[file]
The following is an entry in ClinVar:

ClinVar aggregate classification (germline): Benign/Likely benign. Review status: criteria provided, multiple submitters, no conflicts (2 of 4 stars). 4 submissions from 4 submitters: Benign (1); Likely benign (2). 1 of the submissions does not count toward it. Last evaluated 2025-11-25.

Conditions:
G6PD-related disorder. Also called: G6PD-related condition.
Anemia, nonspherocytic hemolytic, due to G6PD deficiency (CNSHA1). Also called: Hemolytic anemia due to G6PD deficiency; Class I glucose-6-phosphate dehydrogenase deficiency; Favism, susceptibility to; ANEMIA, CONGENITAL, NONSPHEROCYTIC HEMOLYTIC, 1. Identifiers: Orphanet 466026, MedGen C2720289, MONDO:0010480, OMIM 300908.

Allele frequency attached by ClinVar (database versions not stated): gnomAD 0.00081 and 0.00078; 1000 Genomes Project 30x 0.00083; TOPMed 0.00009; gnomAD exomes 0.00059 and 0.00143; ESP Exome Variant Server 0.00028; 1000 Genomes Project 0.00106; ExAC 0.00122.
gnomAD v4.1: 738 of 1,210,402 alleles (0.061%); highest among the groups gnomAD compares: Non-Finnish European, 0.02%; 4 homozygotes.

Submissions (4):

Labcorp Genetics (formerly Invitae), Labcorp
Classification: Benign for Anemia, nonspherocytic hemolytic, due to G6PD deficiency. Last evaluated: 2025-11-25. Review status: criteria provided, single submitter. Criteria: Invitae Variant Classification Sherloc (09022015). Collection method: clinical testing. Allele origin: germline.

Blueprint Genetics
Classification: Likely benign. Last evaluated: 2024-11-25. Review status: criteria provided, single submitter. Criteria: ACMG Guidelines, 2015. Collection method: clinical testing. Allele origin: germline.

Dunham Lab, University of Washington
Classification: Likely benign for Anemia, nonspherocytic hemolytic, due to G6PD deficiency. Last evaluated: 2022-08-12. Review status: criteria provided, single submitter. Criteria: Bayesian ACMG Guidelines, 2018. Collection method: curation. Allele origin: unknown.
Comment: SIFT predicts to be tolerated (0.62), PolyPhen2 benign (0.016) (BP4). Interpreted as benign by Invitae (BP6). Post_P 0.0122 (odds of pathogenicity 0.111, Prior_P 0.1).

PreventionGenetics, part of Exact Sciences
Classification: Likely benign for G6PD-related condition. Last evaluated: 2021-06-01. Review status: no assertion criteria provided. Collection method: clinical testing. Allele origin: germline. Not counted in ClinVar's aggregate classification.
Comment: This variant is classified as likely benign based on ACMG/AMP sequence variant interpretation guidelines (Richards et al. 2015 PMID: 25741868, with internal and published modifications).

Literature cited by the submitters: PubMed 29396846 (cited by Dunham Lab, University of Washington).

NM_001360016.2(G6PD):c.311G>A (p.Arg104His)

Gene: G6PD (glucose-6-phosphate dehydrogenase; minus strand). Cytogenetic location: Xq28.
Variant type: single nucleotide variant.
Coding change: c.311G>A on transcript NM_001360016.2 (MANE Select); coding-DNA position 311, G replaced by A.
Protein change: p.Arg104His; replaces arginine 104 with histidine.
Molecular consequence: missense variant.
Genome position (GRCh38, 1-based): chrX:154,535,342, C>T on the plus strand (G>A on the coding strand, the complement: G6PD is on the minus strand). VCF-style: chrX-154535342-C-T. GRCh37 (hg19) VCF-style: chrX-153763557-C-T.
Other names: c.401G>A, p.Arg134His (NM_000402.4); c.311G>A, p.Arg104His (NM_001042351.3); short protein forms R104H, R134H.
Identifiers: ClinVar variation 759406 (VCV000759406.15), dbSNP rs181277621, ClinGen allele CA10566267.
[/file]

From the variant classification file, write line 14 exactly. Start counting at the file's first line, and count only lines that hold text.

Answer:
Classification: Likely benign for Anemia, nonspherocytic hemolytic, due to G6PD deficiency. Last evaluated: 2022-08-12. Review status: criteria provided, single submitter. Criteria: Bayesian ACMG Guidelines, 2018. Collection method: curation. Allele origin: unknown.